Workshop Shows Sanitation Practices Are Powerful Tools for Seafood Safety

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Workshop Shows Sanitation Practices Are Powerful Tools for Seafood Safety

Prevention is key to food safety, and a Sept. 29 workshop aimed to show seafood processors how to standardize their sanitation practices.

Abigail Villalba welcomes participants to the Sanitation Training Workshop on September 29. ©Janet Krenn/VASG

Abigail Villalba welcomes participants to the Sanitation Training Workshop on September 29. ©Janet Krenn/VASG

By Janet Krenn, Staff Writer

“90% of hazards can be prevented by sanitation,” says Abigail Villalba, Virginia Tech (VT) food safety specialist affiliated with Virginia Sea Grant (VASG). On September 29, Villalba led a sanitation workshop for seafood processors at the VT Seafood Agricultural Research and Extension Center in Hampton, VA.

To have the greatest benefit to food safety, sanitation covers eight key areas, including processes for ensuring safe, clean water; preventing cross-contamination; and proactively identifying when additional staff training is necessary.

“Sanitation is the support program for HACCP,” says Mike Jahncke, VT center director affiliated with VASG. HACCP, short for Hazard Analysis Critical Control Point, is a program that requires food processors to identify control methods to prevent or eliminate food safety hazards or reduce them to an acceptable level.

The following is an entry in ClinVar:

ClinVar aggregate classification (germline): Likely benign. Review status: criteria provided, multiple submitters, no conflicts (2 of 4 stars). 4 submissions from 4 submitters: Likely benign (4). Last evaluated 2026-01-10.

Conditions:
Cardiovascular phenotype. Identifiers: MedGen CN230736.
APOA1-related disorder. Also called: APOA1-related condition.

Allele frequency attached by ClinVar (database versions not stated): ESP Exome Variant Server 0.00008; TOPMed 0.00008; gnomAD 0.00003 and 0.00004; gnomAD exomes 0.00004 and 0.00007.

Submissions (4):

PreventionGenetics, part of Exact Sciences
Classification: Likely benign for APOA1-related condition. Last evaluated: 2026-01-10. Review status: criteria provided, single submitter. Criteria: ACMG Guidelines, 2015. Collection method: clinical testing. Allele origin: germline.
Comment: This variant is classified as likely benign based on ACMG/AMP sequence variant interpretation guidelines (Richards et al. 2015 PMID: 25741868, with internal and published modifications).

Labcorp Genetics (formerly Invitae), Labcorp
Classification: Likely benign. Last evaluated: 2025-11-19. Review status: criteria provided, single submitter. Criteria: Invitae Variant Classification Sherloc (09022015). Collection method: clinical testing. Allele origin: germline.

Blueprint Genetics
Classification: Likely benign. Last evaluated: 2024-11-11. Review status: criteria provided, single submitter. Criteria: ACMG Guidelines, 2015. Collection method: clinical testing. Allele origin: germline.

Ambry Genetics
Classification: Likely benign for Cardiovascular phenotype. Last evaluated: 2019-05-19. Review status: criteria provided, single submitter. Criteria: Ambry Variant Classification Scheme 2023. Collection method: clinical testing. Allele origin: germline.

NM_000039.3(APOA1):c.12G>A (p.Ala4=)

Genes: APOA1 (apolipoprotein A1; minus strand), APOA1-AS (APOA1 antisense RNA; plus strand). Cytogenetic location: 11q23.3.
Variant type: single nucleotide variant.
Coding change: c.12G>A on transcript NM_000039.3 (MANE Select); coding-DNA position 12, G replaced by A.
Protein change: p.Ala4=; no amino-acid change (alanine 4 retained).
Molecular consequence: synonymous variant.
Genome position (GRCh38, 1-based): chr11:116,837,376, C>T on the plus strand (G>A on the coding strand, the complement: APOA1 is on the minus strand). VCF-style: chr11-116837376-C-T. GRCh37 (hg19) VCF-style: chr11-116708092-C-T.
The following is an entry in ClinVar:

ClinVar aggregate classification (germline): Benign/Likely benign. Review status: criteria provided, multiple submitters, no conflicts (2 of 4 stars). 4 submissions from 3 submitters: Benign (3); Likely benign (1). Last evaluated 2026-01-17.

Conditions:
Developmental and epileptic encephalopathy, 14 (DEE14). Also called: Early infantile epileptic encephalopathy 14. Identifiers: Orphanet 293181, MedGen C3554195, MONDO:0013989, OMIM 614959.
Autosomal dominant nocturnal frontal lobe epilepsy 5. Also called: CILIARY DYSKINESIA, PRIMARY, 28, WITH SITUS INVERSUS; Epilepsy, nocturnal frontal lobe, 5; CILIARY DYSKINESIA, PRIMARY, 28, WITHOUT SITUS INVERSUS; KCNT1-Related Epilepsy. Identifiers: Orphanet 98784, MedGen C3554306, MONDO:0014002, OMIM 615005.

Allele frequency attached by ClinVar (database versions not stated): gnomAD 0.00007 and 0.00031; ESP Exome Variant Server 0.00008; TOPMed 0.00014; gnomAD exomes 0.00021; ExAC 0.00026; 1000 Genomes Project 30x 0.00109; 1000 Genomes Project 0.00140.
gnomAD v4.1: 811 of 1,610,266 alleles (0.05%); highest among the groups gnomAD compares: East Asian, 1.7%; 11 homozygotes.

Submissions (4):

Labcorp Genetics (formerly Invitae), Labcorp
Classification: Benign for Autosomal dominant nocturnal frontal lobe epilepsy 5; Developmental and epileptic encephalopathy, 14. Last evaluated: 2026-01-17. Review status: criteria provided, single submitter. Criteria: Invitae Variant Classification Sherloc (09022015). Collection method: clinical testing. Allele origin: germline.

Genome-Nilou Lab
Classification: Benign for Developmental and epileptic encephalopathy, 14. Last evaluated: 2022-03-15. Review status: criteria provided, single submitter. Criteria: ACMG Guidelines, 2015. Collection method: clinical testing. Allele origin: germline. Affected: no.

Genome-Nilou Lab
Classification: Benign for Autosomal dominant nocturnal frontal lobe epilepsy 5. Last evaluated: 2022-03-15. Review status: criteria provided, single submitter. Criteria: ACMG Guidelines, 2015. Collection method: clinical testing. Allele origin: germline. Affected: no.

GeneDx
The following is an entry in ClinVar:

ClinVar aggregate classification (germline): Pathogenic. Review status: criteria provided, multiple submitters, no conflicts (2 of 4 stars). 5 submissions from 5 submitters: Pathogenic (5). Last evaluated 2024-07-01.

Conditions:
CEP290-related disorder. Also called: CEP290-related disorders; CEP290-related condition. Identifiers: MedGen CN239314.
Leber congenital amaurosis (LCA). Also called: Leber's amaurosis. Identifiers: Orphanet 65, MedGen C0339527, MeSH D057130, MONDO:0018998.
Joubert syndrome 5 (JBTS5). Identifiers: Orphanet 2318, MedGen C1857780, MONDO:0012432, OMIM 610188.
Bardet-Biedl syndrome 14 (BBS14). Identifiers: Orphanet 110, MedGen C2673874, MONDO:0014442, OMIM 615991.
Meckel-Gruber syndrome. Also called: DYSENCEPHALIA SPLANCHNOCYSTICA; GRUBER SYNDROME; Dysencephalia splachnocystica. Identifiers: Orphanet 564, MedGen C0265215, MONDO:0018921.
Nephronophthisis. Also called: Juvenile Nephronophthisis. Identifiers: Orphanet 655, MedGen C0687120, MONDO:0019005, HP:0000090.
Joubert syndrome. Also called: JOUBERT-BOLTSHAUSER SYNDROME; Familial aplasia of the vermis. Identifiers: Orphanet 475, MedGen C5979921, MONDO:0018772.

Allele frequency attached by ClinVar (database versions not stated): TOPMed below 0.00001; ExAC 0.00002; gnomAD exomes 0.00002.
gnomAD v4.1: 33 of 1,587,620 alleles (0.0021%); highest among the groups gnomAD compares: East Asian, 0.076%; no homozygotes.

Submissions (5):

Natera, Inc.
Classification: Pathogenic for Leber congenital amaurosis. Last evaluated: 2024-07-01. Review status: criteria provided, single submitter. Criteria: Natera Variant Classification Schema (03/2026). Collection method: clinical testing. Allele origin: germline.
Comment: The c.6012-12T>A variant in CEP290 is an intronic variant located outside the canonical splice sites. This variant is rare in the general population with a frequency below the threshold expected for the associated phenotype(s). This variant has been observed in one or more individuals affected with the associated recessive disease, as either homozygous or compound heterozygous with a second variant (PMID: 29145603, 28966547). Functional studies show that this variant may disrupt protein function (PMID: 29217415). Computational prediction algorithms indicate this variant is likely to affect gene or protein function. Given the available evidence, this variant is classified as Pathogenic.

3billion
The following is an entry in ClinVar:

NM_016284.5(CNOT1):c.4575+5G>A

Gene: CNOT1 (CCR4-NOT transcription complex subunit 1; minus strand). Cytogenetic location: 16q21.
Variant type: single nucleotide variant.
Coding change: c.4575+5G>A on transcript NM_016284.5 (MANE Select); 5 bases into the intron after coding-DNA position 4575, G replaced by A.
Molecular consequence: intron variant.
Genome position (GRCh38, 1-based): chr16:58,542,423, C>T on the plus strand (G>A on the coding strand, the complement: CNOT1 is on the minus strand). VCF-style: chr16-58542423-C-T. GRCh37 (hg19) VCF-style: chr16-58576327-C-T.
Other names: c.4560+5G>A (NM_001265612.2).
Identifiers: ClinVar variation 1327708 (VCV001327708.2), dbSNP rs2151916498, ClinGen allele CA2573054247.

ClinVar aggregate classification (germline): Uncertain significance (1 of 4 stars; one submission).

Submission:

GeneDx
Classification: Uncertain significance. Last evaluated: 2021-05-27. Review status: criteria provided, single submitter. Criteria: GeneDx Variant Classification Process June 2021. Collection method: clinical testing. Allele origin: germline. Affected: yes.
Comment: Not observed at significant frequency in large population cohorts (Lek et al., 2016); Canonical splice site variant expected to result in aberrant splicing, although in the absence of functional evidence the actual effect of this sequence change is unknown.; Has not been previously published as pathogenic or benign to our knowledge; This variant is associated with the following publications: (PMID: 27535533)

If a facility can avoid conditions that lead to contamination in the first place, it may never need to take the corrective actions in its HACCP plan—which may include throwing away affected product.

HACCP plans are required for seafood processors, and the eight key sanitation conditions and practices must be monitored in real time. Villalba says, “We hope to show that monitoring and written Sanitation Standard Operating Procedures will help ensure safe, high quality seafood products.”

The one-day sanitation training included presentations from VT, Virginia Department of Health, and Virginia Department of Agriculture and Consumer Services. Fourteen members of Virginia’s seafood processing industry attended the workshop.